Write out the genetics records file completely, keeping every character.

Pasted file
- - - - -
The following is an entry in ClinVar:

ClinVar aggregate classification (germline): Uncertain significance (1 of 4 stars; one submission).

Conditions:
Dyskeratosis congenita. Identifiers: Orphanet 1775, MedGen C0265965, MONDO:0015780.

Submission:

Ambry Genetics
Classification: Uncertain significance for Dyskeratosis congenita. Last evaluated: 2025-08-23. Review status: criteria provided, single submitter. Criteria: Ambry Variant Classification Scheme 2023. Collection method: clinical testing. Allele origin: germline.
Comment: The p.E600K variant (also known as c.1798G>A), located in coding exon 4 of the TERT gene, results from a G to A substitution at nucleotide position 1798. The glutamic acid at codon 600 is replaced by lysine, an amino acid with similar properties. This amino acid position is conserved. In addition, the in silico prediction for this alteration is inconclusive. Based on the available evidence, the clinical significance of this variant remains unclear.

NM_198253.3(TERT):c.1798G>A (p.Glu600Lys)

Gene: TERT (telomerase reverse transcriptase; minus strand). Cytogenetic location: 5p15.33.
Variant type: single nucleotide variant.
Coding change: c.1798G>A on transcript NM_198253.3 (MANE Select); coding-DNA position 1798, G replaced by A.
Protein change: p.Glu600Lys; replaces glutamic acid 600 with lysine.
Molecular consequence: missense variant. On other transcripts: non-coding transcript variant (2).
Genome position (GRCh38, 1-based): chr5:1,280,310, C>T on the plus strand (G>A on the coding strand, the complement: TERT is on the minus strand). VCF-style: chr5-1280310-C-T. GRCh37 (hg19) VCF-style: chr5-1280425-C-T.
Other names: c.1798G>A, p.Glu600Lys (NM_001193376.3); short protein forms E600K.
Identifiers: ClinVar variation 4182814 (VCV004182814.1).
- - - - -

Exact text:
The following is an entry in ClinVar:

ClinVar aggregate classification (germline): Uncertain significance (1 of 4 stars; one submission).

Conditions:
Dyskeratosis congenita. Identifiers: Orphanet 1775, MedGen C0265965, MONDO:0015780.

Submission:

Ambry Genetics
Classification: Uncertain significance for Dyskeratosis congenita. Last evaluated: 2025-08-23. Review status: criteria provided, single submitter. Criteria: Ambry Variant Classification Scheme 2023. Collection method: clinical testing. Allele origin: germline.
Comment: The p.E600K variant (also known as c.1798G>A), located in coding exon 4 of the TERT gene, results from a G to A substitution at nucleotide position 1798. The glutamic acid at codon 600 is replaced by lysine, an amino acid with similar properties. This amino acid position is conserved. In addition, the in silico prediction for this alteration is inconclusive. Based on the available evidence, the clinical significance of this variant remains unclear.

NM_198253.3(TERT):c.1798G>A (p.Glu600Lys)

Gene: TERT (telomerase reverse transcriptase; minus strand). Cytogenetic location: 5p15.33.
Variant type: single nucleotide variant.
Coding change: c.1798G>A on transcript NM_198253.3 (MANE Select); coding-DNA position 1798, G replaced by A.
Protein change: p.Glu600Lys; replaces glutamic acid 600 with lysine.
Molecular consequence: missense variant. On other transcripts: non-coding transcript variant (2).
Genome position (GRCh38, 1-based): chr5:1,280,310, C>T on the plus strand (G>A on the coding strand, the complement: TERT is on the minus strand). VCF-style: chr5-1280310-C-T. GRCh37 (hg19) VCF-style: chr5-1280425-C-T.
Other names: c.1798G>A, p.Glu600Lys (NM_001193376.3); short protein forms E600K.
Identifiers: ClinVar variation 4182814 (VCV004182814.1).